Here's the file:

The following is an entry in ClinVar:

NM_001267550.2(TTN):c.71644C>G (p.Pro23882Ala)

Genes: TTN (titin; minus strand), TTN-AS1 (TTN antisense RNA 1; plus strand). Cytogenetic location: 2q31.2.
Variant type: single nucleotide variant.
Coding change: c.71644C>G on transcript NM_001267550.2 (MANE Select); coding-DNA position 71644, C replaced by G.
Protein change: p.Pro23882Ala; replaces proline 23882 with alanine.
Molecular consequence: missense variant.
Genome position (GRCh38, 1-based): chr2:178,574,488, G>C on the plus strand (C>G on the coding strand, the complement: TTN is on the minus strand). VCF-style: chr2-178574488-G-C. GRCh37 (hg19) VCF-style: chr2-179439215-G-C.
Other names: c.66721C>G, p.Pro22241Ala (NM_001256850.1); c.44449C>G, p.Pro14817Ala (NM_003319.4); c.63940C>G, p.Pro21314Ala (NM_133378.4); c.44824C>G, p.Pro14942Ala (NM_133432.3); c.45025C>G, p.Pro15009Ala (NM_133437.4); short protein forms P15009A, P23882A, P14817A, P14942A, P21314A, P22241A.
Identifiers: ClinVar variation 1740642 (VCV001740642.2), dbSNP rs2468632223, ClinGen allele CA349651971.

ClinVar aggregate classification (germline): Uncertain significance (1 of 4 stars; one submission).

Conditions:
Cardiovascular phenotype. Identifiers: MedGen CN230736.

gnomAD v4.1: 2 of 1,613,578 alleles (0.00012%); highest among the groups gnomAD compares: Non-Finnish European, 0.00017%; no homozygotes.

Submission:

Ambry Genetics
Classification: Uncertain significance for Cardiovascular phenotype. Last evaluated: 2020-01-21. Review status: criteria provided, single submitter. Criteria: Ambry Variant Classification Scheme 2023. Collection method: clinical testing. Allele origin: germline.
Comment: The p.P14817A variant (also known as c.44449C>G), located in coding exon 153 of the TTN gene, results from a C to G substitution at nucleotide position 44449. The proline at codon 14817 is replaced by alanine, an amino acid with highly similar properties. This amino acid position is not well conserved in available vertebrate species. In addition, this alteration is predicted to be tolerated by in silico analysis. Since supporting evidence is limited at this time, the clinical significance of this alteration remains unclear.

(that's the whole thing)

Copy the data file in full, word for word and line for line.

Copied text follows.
The following is an entry in ClinVar:

NM_001267550.2(TTN):c.71644C>G (p.Pro23882Ala)

Genes: TTN (titin; minus strand), TTN-AS1 (TTN antisense RNA 1; plus strand). Cytogenetic location: 2q31.2.
Variant type: single nucleotide variant.
Coding change: c.71644C>G on transcript NM_001267550.2 (MANE Select); coding-DNA position 71644, C replaced by G.
Protein change: p.Pro23882Ala; replaces proline 23882 with alanine.
Molecular consequence: missense variant.
Genome position (GRCh38, 1-based): chr2:178,574,488, G>C on the plus strand (C>G on the coding strand, the complement: TTN is on the minus strand). VCF-style: chr2-178574488-G-C. GRCh37 (hg19) VCF-style: chr2-179439215-G-C.
Other names: c.66721C>G, p.Pro22241Ala (NM_001256850.1); c.44449C>G, p.Pro14817Ala (NM_003319.4); c.63940C>G, p.Pro21314Ala (NM_133378.4); c.44824C>G, p.Pro14942Ala (NM_133432.3); c.45025C>G, p.Pro15009Ala (NM_133437.4); short protein forms P15009A, P23882A, P14817A, P14942A, P21314A, P22241A.
Identifiers: ClinVar variation 1740642 (VCV001740642.2), dbSNP rs2468632223, ClinGen allele CA349651971.

ClinVar aggregate classification (germline): Uncertain significance (1 of 4 stars; one submission).

Conditions:
Cardiovascular phenotype. Identifiers: MedGen CN230736.

gnomAD v4.1: 2 of 1,613,578 alleles (0.00012%); highest among the groups gnomAD compares: Non-Finnish European, 0.00017%; no homozygotes.

Submission:

Ambry Genetics
Classification: Uncertain significance for Cardiovascular phenotype. Last evaluated: 2020-01-21. Review status: criteria provided, single submitter. Criteria: Ambry Variant Classification Scheme 2023. Collection method: clinical testing. Allele origin: germline.
Comment: The p.P14817A variant (also known as c.44449C>G), located in coding exon 153 of the TTN gene, results from a C to G substitution at nucleotide position 44449. The proline at codon 14817 is replaced by alanine, an amino acid with highly similar properties. This amino acid position is not well conserved in available vertebrate species. In addition, this alteration is predicted to be tolerated by in silico analysis. Since supporting evidence is limited at this time, the clinical significance of this alteration remains unclear.